U of M expert says winter vacations should be for relaxing, not medical care
November 8, 2011
For many, winter signals the need for a vacation to a warmer or milder climate. But today’s global marketplace has introduced a new travel option that is shaping vacation plans for thousands of Americans: medical tourism.
Medical tourism occurs when patients leave their local communities to receive medical care at a foreign hospital or clinic. Patients travel for orthopedic surgery, dental care, IVF and commercial surrogacy, stem cell injections, organ transplants and other procedures.
But should medical tourism be viewed as an all-inclusive approach to successful health care outcomes?
A University of Minnesota expert who can discuss the risks and complications of medical tourism is:
Leigh Turner, associate professor at the Center for Bioethics, School of Public Health and College of Pharmacy
Turner studies medical tourism companies worldwide, and specifically examines the marketing strategies and ethical issues of hospitals trying to attract international patients.
“Medical travel raises many ethical issues, public health concerns and policy challenges,” said Turner. “Finding credible information is a major problem. Many medical tourism companies provide little information about risk, and instead emphasize any benefits associated with going abroad for treatment. A global marketplace for health care doesn’t equate to uniform global health care standards.”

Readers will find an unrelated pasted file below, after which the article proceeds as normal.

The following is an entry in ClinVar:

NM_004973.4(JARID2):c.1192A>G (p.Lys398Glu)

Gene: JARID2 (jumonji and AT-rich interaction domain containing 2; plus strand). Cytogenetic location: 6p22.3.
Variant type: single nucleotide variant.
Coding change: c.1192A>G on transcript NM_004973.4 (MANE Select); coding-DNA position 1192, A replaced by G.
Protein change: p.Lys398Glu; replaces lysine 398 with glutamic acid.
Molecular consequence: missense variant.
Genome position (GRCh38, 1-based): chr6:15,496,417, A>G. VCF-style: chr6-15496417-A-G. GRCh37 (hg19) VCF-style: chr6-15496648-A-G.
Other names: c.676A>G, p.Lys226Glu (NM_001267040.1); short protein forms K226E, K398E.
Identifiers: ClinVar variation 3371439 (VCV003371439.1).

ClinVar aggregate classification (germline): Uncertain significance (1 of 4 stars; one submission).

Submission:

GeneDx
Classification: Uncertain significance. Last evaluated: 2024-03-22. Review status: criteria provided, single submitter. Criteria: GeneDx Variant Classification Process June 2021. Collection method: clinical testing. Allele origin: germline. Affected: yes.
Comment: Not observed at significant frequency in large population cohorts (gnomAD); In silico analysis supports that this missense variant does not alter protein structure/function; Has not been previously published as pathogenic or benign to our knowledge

As a result, conflicts of interest arise, challenging basic ethical norms such as providing full disclosure of risks and benefits and ensuring that patients can make informed decisions. Travel abroad can also disrupt continuity of care; for example, a procedure may occur in one country but post-operative treatment must be obtained elsewhere.
Some patients return home with serious complications. When this happens, medical tourists often have no legal recourse if negligent care was given. Also, medical travel can contribute to the spread of infectious diseases and drug-resistant bacteria.
Turner’s blog, Health in the Global Village, provides regular updates on medical travel and globalization of health care. His latest published work, featured in the journal Globalization and Health, is the result of a five-year study of Canada’s medical tourism industry.
To schedule an interview with Turner, contact Emily Jensen, (612) 624-9163, firstname.lastname@example.org, or Justin Paquette, (612) 626-7037, email@example.com.
Expert Alert is a service provided by the University News Service. Delivered regularly, Expert Alert is designed to connect university experts to today's breaking news and current events. For an archive and other useful media services, visit www.unews.umn.edu. Views expressed by experts do not necessarily represent the views of the University of Minnesota.